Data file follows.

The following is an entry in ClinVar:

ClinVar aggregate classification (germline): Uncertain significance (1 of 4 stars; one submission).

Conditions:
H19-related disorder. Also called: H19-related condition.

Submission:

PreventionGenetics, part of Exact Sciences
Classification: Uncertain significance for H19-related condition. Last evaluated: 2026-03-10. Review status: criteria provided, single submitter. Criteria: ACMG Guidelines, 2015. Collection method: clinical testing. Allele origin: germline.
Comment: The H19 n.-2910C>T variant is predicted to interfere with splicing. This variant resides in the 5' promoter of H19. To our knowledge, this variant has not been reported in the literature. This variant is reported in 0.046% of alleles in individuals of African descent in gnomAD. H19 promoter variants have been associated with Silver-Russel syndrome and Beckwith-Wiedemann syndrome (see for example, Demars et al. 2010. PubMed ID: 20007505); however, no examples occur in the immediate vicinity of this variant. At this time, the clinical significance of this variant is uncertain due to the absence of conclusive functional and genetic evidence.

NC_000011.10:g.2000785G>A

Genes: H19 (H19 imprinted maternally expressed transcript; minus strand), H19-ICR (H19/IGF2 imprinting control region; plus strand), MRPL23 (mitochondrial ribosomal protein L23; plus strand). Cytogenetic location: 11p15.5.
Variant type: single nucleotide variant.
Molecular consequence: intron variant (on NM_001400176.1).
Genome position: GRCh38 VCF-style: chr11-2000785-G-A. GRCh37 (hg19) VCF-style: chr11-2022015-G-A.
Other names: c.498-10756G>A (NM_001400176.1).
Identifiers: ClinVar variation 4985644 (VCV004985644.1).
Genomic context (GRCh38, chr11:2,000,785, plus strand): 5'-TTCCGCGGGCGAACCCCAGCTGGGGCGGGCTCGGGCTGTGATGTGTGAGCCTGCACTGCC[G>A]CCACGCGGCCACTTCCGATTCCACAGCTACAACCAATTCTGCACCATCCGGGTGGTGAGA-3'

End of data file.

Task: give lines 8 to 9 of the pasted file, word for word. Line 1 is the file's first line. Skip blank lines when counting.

Comment: The H19 n.-2910C>T variant is predicted to interfere with splicing. This variant resides in the 5' promoter of H19. To our knowledge, this variant has not been reported in the literature. This variant is reported in 0.046% of alleles in individuals of African descent in gnomAD. H19 promoter variants have been associated with Silver-Russel syndrome and Beckwith-Wiedemann syndrome (see for example, Demars et al. 2010. PubMed ID: 20007505); however, no examples occur in the immediate vicinity of this variant. At this time, the clinical significance of this variant is uncertain due to the absence of conclusive functional and genetic evidence.

NC_000011.10:g.2000785G>A